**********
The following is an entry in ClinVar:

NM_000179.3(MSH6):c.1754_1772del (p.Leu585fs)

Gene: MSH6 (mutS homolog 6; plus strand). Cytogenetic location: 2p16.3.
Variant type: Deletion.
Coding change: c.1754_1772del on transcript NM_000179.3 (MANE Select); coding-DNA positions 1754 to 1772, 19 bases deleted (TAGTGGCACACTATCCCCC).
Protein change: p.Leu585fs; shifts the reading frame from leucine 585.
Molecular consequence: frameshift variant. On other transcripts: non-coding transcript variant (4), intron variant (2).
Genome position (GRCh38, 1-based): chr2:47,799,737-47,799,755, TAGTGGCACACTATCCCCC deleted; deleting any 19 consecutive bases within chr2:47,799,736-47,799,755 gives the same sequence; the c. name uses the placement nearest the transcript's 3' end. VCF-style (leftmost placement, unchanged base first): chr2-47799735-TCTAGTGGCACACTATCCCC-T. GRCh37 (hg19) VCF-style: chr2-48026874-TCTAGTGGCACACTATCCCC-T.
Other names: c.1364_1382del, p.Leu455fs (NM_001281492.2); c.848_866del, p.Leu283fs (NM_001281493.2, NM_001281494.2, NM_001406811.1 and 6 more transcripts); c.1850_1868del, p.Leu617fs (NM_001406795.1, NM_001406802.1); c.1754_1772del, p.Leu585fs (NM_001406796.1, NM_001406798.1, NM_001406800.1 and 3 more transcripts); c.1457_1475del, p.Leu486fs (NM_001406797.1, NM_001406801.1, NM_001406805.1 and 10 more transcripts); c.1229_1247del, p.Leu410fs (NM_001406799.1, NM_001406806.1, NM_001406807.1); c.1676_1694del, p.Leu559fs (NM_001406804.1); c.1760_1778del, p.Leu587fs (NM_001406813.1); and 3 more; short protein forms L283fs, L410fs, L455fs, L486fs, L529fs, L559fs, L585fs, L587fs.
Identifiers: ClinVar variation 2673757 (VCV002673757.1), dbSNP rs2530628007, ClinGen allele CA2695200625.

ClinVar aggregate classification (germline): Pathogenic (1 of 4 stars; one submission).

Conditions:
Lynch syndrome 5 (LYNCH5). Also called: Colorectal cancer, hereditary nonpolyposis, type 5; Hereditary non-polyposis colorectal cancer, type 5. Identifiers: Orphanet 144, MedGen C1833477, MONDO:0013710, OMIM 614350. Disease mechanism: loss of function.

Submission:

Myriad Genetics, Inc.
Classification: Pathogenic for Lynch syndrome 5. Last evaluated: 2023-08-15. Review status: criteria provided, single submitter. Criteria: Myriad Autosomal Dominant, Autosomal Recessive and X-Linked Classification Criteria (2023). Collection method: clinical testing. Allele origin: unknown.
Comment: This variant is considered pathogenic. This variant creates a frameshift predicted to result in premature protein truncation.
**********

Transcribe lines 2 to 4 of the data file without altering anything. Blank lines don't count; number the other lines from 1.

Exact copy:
NM_000179.3(MSH6):c.1754_1772del (p.Leu585fs)

Gene: MSH6 (mutS homolog 6; plus strand). Cytogenetic location: 2p16.3.
Variant type: Deletion.